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The National Currency Act of 1863

Instructor: Christopher Muscato

Chris has a master's degree in history and teaches at the University of Northern Colorado.

The power and wealth of the central government have always been closely connected and a source for debate. In this lesson, we'll talk about the National Currency Act of 1863 and see how this impacted American history.

Money and Politics

They say the three things you should never discuss with people are religion, money, and politics. Well today, we're not going to talk about religion. Money and politics however, that's a different story. In the 19th century, the United States was undergoing a substantial period of national debate over the power of the central government. Some people wanted a very small federal government; some wanted one with a little more power. This debate often came back to the issue of money. People understood that the actual power of the government was directly linked to its wealth, so the concept of creating federal institutions to increase the U.S. treasury, such as things like a national bank, were pretty contentious. Of course, eventually this would be resolved with the National Currency Act of 1863. But how'd we get here? Well, to understand that, let's have a look through the history of money and politics in American society.

Background

In the early 19th century, the United States had a national bank, called the Second Bank of the United States. However, many people opposed it. In particular, Southern Democrats under President Andrew Jackson thought that it benefited wealthy elites over average working-class citizens, thus undermining American equality. Furthermore, they saw it as a tool for the central government to become too powerful. So, in 1832, President Jackson vetoed a bill that would re-charter the Second Bank, and it was closed in 1836 when its charter expired.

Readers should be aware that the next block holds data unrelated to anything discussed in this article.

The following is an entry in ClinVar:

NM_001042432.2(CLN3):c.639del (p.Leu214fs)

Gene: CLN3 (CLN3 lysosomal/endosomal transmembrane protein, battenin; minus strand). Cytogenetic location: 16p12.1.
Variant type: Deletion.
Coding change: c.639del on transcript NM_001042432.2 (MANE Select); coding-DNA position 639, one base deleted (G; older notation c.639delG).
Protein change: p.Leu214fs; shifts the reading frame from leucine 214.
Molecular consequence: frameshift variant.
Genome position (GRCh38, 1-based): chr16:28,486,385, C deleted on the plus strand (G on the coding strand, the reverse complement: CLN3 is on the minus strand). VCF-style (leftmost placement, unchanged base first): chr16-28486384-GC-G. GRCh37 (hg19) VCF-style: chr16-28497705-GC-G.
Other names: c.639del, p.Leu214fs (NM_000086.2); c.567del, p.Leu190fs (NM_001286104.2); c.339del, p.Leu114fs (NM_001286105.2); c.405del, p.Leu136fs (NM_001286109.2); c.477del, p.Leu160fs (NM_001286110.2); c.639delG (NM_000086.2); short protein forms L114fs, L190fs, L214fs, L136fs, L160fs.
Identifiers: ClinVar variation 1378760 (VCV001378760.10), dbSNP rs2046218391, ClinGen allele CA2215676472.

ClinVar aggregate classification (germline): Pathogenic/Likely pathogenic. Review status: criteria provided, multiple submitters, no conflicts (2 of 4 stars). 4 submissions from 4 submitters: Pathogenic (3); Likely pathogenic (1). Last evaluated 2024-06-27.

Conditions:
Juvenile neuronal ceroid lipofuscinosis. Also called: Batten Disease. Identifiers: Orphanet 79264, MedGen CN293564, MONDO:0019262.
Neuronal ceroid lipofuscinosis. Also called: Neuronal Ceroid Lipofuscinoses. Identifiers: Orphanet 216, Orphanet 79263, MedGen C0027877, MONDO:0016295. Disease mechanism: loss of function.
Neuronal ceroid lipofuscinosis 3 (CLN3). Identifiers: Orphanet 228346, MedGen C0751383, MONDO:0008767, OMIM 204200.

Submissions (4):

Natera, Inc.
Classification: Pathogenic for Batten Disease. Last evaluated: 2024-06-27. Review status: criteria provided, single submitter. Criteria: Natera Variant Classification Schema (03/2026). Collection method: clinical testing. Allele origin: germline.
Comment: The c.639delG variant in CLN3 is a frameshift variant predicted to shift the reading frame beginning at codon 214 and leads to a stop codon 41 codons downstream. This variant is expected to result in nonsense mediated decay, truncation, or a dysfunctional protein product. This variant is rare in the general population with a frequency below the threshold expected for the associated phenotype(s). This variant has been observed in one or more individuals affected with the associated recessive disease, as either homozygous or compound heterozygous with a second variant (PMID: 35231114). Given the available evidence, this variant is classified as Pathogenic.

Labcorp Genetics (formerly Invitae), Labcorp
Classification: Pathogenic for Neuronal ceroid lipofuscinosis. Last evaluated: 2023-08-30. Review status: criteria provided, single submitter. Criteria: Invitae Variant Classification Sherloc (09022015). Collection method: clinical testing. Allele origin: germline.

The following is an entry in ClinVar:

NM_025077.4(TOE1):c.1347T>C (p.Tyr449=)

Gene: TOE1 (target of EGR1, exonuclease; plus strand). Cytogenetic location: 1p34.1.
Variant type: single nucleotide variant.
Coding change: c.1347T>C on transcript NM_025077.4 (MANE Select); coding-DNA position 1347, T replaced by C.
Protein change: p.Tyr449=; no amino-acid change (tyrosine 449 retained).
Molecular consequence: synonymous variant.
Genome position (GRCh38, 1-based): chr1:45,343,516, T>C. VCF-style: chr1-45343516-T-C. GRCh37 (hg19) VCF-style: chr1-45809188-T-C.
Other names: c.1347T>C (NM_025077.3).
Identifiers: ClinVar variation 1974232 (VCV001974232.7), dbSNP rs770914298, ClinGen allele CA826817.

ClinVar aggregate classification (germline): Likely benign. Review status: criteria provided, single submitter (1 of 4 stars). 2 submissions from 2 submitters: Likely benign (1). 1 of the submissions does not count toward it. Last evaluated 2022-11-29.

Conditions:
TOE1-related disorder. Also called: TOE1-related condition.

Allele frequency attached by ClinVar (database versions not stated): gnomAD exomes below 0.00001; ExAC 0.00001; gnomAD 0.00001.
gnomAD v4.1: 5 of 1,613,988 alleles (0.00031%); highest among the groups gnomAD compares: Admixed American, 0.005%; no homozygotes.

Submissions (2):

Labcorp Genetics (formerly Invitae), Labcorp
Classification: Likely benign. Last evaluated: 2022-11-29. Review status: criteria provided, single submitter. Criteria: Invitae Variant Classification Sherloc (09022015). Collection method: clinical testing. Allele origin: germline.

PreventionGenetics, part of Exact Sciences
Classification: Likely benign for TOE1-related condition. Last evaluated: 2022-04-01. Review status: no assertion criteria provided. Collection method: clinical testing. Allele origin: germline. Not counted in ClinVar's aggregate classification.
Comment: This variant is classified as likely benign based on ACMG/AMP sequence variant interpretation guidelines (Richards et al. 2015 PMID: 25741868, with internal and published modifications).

Political cartoon praising Jackson for tearing down the Second Bank
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For almost the next 30 years, Southern Democrats held tight control of the American government. They continued to insist that a national bank was dangerous to American democratic equality, and for the most part, Americans agreed and demanded a smaller central government. During this time, the only government banks that existed were operated by states, not the federal government. Every bank offered loans and notes of different values, and that meant there was no standardization in terms of banking. In some places, bank notes were backed by silver, in some places by gold, in some places by not much more than reputation. As a result, a bank note for five dollars from one state could be worth much less than a five dollar note from another bank. People liked the idea of keeping banking within control of the state legislatures, but it did make for very inconsistent banking practices across the country.

Then, in 1861, several Southern states seceded and America plunged into its Civil War. The war changed everything. In order to maintain the Union, President Abraham Lincoln drastically increased the power of the federal government in a very short time, giving it the resources and political stature to fight Southern secession. However, it was expensive, and without an effective tax system, the government was deeply in debt. It looked like a national bank might once again be needed.

Passing the Act

The National Currency Act was introduced in 1863 with the intent to create a federally-operated national banking system and to standardize a national currency. Despite that fact that the government was deeply in debt and was in the middle of a war, the act was not met without resistance. Democrat and Republican politicians alike were concerned that a national banking system would make the federal government too strong. About a month after being introduced, the act was passed by a very slim majority, and America's national banking system was created.

Sen. John Sherman of Ohio was a big supporter of the act
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